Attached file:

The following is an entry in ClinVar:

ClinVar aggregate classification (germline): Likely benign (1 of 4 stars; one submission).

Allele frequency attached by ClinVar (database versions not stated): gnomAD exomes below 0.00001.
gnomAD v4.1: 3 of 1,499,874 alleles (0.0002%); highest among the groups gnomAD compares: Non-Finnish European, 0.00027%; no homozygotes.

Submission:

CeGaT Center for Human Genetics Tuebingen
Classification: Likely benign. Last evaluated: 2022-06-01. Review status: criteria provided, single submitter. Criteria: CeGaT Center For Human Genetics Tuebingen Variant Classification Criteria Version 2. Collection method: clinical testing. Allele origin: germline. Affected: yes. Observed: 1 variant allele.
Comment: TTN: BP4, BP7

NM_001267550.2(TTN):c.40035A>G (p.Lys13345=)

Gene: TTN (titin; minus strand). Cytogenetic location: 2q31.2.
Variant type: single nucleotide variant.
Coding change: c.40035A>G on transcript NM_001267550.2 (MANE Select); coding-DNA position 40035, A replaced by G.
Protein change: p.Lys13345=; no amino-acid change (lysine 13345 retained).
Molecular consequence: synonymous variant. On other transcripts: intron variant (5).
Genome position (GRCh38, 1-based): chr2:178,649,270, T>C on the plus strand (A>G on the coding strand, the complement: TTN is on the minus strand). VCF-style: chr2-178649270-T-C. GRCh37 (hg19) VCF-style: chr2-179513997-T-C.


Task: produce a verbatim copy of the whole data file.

The following is an entry in ClinVar:

ClinVar aggregate classification (germline): Likely benign (1 of 4 stars; one submission).

Allele frequency attached by ClinVar (database versions not stated): gnomAD exomes below 0.00001.
gnomAD v4.1: 3 of 1,499,874 alleles (0.0002%); highest among the groups gnomAD compares: Non-Finnish European, 0.00027%; no homozygotes.

Submission:

CeGaT Center for Human Genetics Tuebingen
Classification: Likely benign. Last evaluated: 2022-06-01. Review status: criteria provided, single submitter. Criteria: CeGaT Center For Human Genetics Tuebingen Variant Classification Criteria Version 2. Collection method: clinical testing. Allele origin: germline. Affected: yes. Observed: 1 variant allele.
Comment: TTN: BP4, BP7

NM_001267550.2(TTN):c.40035A>G (p.Lys13345=)

Gene: TTN (titin; minus strand). Cytogenetic location: 2q31.2.
Variant type: single nucleotide variant.
Coding change: c.40035A>G on transcript NM_001267550.2 (MANE Select); coding-DNA position 40035, A replaced by G.
Protein change: p.Lys13345=; no amino-acid change (lysine 13345 retained).
Molecular consequence: synonymous variant. On other transcripts: intron variant (5).
Genome position (GRCh38, 1-based): chr2:178,649,270, T>C on the plus strand (A>G on the coding strand, the complement: TTN is on the minus strand). VCF-style: chr2-178649270-T-C. GRCh37 (hg19) VCF-style: chr2-179513997-T-C.